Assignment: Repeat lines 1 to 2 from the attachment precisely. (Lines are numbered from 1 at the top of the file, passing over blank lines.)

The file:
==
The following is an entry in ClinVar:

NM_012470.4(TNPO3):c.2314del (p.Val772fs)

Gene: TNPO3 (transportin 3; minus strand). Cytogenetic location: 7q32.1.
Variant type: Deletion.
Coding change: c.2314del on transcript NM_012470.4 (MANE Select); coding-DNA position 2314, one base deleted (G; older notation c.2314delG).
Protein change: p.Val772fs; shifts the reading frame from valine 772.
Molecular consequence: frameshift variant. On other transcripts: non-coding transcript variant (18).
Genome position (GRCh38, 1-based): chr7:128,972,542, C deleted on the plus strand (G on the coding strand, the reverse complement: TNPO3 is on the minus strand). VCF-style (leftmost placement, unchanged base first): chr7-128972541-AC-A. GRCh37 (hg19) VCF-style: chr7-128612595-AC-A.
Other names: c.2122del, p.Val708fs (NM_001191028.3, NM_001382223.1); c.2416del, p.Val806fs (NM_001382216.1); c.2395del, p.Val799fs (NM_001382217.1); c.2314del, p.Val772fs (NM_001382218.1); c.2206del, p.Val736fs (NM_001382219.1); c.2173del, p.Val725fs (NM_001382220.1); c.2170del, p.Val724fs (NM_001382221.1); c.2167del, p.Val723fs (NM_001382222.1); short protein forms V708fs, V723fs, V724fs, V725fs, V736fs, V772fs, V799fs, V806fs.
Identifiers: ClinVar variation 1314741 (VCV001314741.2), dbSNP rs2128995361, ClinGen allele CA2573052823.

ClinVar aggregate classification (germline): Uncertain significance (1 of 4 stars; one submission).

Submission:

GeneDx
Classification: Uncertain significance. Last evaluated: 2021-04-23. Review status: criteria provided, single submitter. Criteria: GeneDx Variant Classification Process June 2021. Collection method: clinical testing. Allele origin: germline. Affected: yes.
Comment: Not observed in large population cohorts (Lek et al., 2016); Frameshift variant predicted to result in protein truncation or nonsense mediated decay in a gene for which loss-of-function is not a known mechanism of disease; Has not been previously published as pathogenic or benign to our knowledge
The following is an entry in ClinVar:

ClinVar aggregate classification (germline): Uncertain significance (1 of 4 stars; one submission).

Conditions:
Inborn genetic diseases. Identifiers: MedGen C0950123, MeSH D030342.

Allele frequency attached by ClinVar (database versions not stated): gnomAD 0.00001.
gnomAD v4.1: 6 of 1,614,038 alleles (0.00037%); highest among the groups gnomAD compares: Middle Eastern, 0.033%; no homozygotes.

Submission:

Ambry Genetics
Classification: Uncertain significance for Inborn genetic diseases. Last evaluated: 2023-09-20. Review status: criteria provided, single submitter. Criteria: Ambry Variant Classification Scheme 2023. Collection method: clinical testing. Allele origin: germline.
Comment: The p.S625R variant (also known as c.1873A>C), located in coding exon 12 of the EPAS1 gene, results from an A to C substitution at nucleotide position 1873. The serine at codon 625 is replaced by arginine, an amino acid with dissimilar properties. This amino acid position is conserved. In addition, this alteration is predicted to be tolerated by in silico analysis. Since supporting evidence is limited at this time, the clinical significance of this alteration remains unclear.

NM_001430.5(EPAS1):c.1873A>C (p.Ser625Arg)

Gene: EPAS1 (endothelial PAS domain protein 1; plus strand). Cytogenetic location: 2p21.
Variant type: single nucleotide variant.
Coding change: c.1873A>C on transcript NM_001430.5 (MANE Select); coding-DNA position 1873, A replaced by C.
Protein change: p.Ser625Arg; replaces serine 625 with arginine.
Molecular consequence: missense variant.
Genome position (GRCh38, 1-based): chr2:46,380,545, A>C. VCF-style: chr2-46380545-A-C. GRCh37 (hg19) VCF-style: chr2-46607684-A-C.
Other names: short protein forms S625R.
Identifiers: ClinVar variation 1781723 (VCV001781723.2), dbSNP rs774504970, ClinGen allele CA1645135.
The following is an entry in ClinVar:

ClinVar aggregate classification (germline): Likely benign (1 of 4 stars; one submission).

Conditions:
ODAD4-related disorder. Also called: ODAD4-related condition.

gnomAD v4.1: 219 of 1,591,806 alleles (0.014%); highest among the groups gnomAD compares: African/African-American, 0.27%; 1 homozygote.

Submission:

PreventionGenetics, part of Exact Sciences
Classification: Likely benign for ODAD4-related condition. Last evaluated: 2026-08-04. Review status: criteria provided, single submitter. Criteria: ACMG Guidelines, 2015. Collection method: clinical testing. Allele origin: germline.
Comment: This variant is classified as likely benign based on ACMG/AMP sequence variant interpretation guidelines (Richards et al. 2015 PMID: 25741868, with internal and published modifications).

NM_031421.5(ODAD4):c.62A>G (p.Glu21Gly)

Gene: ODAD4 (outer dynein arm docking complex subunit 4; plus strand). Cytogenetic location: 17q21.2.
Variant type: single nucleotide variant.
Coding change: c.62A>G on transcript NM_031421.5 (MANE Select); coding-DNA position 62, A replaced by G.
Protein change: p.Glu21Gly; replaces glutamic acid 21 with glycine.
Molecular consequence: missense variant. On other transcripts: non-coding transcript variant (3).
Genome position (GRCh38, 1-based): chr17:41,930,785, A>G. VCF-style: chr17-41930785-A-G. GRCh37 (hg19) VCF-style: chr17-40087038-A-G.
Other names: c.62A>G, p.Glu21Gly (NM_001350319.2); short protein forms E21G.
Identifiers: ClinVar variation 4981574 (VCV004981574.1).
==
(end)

The following is an entry in ClinVar:

NM_012470.4(TNPO3):c.2314del (p.Val772fs)